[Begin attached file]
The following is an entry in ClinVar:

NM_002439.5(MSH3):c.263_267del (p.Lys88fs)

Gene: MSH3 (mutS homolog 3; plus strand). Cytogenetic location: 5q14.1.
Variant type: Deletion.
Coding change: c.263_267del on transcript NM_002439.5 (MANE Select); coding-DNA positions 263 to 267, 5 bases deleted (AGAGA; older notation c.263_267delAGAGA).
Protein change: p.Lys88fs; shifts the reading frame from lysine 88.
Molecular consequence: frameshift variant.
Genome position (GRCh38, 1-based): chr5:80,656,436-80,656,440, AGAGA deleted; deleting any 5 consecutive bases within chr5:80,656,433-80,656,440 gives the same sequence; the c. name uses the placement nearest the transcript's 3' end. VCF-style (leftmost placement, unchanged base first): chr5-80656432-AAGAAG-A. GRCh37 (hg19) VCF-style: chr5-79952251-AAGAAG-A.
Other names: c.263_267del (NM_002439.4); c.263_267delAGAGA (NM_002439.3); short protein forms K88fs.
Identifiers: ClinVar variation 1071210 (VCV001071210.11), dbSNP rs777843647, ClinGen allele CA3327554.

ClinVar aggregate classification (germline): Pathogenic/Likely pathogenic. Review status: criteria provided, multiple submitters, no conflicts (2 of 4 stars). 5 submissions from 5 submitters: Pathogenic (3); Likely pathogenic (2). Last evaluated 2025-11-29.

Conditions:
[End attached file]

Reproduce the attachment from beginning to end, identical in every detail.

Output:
The following is an entry in ClinVar:

NM_002439.5(MSH3):c.263_267del (p.Lys88fs)

Gene: MSH3 (mutS homolog 3; plus strand). Cytogenetic location: 5q14.1.
Variant type: Deletion.
Coding change: c.263_267del on transcript NM_002439.5 (MANE Select); coding-DNA positions 263 to 267, 5 bases deleted (AGAGA; older notation c.263_267delAGAGA).
Protein change: p.Lys88fs; shifts the reading frame from lysine 88.
Molecular consequence: frameshift variant.
Genome position (GRCh38, 1-based): chr5:80,656,436-80,656,440, AGAGA deleted; deleting any 5 consecutive bases within chr5:80,656,433-80,656,440 gives the same sequence; the c. name uses the placement nearest the transcript's 3' end. VCF-style (leftmost placement, unchanged base first): chr5-80656432-AAGAAG-A. GRCh37 (hg19) VCF-style: chr5-79952251-AAGAAG-A.
Other names: c.263_267del (NM_002439.4); c.263_267delAGAGA (NM_002439.3); short protein forms K88fs.
Identifiers: ClinVar variation 1071210 (VCV001071210.11), dbSNP rs777843647, ClinGen allele CA3327554.

ClinVar aggregate classification (germline): Pathogenic/Likely pathogenic. Review status: criteria provided, multiple submitters, no conflicts (2 of 4 stars). 5 submissions from 5 submitters: Pathogenic (3); Likely pathogenic (2). Last evaluated 2025-11-29.

Conditions: